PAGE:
Si iniquitates observaveris, Domine, Domine, quis sustinebit?
Quia apud te propitiatio est; et propter legem tuam sustinui te, Domine.
Sustinuit anima mea in verbo ejus:
Speravit anima mea in Domino.
A custodia matutina usque ad noctem, speret Israël in Domino.
Quia apud Dominum misericordia, et copiosa apud eum redemptio.
Et ipse redimet Israël ex omnibus iniquitatibus ejus.

Out of the depths I cry to you, O Lord;
Lord, hear my voice!
Let your ears be attentive
to my voice in supplication:
If you, O Lord, mark our iniquities,
Lord, who can stand?
But with you is forgiveness,
that you may be revered.
I trust in the Lord;
my soul trusts in his word.
My soul waits for the Lord,
more than sentinels wait for the dawn.
More than sentinels wait for the dawn,
let Israel wait for the Lord;
For with the Lord is kindness
and with him is plenteous redemption;
And he will redeem Israel from all their iniquities.

V.         Eternal rest grant unto him/her, O Lord,
R.         And let the perpetual light shine upon him/her,
V.         From the gates of Hell,
R.         Deliver his/her soul, O Lord,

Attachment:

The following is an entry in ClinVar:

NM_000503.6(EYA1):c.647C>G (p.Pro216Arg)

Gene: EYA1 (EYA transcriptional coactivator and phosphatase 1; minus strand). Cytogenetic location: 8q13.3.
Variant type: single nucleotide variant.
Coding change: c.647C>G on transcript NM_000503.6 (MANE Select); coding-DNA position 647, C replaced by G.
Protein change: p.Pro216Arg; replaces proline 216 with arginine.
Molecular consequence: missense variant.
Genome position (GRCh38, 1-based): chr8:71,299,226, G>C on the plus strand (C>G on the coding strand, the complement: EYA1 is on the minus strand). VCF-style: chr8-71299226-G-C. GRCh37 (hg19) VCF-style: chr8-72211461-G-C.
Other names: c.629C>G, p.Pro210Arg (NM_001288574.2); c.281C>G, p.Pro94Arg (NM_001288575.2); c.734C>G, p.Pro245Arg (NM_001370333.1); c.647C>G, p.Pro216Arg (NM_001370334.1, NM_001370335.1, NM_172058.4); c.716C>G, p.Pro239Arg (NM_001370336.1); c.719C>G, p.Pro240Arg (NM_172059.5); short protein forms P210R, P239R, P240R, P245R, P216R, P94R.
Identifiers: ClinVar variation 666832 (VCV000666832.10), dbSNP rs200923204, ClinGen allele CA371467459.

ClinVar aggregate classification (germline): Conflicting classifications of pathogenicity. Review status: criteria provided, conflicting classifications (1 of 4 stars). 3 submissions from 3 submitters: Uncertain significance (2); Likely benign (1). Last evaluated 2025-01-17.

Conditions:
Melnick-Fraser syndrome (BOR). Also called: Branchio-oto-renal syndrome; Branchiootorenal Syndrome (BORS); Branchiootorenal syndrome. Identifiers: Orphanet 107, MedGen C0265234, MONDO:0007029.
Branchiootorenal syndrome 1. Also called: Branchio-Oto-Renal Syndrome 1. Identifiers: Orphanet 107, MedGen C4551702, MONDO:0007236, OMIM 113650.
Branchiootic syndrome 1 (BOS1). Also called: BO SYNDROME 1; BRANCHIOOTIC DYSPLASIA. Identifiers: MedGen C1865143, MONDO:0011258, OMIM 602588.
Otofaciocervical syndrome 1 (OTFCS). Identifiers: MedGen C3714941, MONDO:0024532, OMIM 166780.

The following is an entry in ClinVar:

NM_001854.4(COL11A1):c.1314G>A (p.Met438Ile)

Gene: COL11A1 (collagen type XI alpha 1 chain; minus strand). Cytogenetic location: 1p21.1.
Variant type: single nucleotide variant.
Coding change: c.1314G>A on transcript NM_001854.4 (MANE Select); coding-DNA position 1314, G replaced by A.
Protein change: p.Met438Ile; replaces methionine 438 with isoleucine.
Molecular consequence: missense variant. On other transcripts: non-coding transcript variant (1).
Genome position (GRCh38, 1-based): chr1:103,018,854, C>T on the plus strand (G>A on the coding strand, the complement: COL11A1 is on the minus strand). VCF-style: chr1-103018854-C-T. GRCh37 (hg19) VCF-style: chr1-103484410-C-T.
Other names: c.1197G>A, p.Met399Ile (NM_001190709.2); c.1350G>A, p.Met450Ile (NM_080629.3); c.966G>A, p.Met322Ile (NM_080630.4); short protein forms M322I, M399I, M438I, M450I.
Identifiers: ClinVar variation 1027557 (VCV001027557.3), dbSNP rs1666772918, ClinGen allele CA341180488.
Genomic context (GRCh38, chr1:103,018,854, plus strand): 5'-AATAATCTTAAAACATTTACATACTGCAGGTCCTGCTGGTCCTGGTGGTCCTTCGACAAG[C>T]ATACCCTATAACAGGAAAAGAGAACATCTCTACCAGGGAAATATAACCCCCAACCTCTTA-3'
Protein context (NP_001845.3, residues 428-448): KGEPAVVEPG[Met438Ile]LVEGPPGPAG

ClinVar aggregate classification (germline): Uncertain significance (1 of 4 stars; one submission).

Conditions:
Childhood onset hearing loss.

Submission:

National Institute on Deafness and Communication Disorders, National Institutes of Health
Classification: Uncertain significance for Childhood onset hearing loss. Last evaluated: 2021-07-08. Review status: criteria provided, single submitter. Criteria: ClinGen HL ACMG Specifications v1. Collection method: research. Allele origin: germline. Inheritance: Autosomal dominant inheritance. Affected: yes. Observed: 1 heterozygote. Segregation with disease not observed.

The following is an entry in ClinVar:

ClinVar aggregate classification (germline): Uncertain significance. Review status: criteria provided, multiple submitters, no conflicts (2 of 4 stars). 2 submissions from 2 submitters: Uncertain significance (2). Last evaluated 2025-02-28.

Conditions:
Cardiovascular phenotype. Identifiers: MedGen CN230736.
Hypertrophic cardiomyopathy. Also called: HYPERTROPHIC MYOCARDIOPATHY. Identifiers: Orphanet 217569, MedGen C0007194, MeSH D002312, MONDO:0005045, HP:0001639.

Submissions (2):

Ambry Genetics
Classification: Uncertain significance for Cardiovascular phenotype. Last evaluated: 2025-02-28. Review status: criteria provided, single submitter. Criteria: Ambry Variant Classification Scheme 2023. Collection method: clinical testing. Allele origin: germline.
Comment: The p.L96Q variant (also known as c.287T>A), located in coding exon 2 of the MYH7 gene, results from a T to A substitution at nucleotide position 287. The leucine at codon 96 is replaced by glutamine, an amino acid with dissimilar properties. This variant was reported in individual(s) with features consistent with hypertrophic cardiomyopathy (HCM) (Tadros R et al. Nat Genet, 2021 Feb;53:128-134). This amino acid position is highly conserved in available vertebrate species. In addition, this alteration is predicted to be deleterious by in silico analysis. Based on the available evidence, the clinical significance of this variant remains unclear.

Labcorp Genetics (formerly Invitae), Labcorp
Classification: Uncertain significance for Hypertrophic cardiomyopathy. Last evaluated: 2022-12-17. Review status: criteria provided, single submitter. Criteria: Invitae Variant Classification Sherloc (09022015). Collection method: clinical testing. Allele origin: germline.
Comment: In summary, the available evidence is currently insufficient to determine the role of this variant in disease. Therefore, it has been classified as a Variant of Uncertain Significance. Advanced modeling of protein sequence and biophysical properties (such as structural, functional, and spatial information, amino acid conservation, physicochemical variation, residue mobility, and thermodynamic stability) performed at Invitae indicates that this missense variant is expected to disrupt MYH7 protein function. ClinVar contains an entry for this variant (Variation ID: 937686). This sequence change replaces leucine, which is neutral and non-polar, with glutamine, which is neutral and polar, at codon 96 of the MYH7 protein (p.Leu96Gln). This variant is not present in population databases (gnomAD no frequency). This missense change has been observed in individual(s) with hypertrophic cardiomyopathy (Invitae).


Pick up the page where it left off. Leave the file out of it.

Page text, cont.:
V.         May he/she rest in peace,
R.         Amen.
V.         O Lord, hear my prayer,
R.         And let my cry come unto You.

Oremus:
O God, Creator and Redeemer of all mankind,
Grant unto the souls of the departed
The remission of all their sins:
That through our prayers
They may obtain the pardon
They have always desired.

V.         Send forth Your Spirit and they shall be created,
R.         And You shall renew the face of the earth.  Amen.

“For I am already being poured out like a libation, and the time of my dissolution is at hand.
I have fought the good fight; I have finished the race; I have kept the Faith.
From now on a crown of righteousness awaits me, which the Lord, just judge that He is, will award to me on that day, and not only to me, but to all who have longed for His appearance.”
-2 Timothy 4:6-8

Bonum certamen certavi,
Cursum consumavi,
Fidem servavi!

I have fought the good fight,
I have finished the race,
I have kept the Faith!

“The world is tired,
The year is old,
The faded leaves are glad to die…”
-Sara Teasdale, “November” 

Those whom the LORD has ransomed will return and enter Zion singing, crowned with everlasting joy; They will meet with joy and gladness, sorrow and mourning will flee.”  -Isaiah 35:10

Love,
Matthew